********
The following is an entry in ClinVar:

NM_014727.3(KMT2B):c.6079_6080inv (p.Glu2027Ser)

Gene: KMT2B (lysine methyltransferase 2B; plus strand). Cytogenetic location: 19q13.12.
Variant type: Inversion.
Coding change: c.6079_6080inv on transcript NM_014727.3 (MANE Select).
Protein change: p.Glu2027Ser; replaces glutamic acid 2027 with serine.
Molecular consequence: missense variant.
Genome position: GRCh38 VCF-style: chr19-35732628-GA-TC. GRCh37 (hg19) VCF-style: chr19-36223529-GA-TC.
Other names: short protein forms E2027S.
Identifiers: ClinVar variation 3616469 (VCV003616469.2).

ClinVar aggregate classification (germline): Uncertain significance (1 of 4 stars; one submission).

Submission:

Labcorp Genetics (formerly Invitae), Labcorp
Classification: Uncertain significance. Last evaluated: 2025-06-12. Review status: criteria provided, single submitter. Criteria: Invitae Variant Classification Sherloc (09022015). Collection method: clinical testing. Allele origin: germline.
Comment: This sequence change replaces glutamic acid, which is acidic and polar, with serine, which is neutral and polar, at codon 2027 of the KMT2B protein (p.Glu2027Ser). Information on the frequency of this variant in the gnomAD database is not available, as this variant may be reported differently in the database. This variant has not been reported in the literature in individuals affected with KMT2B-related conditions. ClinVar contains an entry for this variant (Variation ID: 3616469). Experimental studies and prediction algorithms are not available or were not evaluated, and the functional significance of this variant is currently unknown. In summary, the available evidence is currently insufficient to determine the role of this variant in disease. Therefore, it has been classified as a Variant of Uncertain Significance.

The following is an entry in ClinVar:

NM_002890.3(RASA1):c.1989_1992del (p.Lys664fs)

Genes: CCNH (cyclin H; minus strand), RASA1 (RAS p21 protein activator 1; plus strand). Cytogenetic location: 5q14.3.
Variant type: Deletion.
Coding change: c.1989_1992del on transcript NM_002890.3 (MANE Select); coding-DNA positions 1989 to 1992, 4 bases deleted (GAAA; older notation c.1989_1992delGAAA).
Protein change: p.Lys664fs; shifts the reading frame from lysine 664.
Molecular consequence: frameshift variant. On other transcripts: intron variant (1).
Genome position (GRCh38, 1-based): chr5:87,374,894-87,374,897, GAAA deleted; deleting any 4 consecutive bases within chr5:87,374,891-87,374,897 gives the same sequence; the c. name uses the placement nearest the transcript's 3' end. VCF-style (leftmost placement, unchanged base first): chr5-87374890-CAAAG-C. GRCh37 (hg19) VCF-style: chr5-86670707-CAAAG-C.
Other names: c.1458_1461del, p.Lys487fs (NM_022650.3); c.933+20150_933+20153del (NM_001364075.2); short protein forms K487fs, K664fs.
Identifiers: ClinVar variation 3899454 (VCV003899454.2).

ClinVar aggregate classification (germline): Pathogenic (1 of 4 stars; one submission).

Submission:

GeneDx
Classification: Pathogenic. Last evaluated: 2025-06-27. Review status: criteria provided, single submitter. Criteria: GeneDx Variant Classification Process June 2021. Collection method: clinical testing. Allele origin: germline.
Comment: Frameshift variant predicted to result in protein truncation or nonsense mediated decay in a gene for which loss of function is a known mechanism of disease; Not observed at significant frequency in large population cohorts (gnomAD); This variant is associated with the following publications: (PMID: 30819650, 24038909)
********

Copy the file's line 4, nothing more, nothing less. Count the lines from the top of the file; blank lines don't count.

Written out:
Variant type: Inversion.